Use this URL to cite or link to this record in EThOS: https://ethos.bl.uk/OrderDetails.do?uin=uk.bl.ethos.802908
Title: Annah, infinite and ablenormativity as imperial duress : relations, assumptions, power and abuse in cripping 'Annah la Javanaise'
Author: Barokka, Khairani
ISNI:       0000 0004 8511 0013
Awarding Body: Goldsmiths, University of London
Current Institution: Goldsmiths College (University of London)
Date of Award: 2020
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Abstract:
In delving into how inconsistently Annah, the young subject of Paul Gauguin’s painting Annah la Javanaise (c. 1893-4), is written about in terms of historical facts, this work queries assumptions of ablenormativity in narratives surrounding them. This multidisciplinary thesis presents scenarios in visual art and creative writing, with artistic process-as-research as primary methodology, presenting Annah outside of their usual context, and as a pained body—prefaced by how such ‘unreliable’ narratives echo the jumble of statements surrounding them; in turn using inconsistent, sometimes clashing ‘facts’ about Annah in these narratives, in order to negate the potential violence of declaring one truth for them, emphasising the liminality of information—in order to explicate what norms these portrayals rupture. Drawing from and linking the work of Sara Ahmed (2002, 2004, 2013), Yasmin Gunaratnam (2013), disability and chronic pain scholars such as Alison Kafer (2013) and Alyson Patsavas (2014), Indonesian feminist and disability scholarship such as Slamet Amex Thohari’s (2013) work, and Ann Laura Stoler’s (1995, 2016) theories, particularly in augmenting the latter’s work on colonial Southeast Asia and imperial duress, this thesis places into relief the functions of compulsory ablenormativity regarding certain young, brown girls of supposed Southeast Asian descent. It exposes how elements of white supremacy and of patriarchy are linked to such ablenormative visual assumptions, and the real, often devastating effects such interpretations have on Southeast Asian women and girls today: ablenormativity, in interpretations of visual culture, as imperial duress. It argues for (a) decolonial, pained-aware readings, and (b) soulbody readings as methods of dismantling the affect structures of imperial duress.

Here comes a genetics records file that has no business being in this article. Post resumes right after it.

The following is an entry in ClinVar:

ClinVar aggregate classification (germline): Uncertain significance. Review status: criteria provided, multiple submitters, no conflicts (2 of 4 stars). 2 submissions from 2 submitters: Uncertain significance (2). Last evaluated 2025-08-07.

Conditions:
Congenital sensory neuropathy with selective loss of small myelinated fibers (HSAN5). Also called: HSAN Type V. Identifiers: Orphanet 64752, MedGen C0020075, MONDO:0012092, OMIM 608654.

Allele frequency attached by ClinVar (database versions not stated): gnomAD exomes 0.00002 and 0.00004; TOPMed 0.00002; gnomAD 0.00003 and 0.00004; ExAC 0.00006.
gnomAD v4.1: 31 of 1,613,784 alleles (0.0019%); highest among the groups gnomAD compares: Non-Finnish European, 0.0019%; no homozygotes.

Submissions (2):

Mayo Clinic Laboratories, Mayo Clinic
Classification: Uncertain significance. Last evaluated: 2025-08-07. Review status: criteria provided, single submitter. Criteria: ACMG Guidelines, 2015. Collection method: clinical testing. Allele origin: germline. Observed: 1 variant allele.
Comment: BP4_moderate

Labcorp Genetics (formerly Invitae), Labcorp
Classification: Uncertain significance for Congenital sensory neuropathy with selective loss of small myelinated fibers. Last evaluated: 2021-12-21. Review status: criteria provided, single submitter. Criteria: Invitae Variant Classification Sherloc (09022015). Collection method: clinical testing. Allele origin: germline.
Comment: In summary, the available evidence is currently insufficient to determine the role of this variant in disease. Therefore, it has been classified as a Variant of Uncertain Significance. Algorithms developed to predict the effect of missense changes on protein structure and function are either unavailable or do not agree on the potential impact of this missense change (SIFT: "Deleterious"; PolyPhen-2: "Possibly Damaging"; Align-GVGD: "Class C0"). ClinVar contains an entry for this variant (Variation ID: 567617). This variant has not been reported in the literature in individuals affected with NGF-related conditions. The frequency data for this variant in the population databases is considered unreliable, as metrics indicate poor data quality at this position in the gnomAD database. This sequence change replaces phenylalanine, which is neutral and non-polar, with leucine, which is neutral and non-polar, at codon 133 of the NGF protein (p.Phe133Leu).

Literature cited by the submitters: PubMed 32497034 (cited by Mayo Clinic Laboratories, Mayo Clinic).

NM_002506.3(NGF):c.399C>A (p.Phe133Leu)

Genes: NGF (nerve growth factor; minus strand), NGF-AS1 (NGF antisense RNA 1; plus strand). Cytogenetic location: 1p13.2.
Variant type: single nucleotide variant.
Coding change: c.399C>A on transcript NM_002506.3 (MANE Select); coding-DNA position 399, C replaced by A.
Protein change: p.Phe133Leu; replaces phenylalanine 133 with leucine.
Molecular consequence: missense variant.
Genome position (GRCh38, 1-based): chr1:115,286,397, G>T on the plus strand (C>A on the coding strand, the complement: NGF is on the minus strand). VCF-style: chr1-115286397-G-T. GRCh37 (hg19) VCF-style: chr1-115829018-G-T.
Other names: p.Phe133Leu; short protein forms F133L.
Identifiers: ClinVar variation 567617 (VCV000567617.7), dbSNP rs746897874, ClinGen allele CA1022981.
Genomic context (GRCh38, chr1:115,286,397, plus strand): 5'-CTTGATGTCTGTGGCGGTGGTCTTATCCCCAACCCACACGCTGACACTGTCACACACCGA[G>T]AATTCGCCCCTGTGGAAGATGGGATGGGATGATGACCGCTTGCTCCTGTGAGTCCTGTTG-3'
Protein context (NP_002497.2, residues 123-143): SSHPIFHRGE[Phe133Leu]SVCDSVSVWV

Supervisor: Not available Sponsor: Not available
Qualification Name: Thesis (Ph.D.) Qualification Level: Doctoral
EThOS ID: uk.bl.ethos.802908  DOI:
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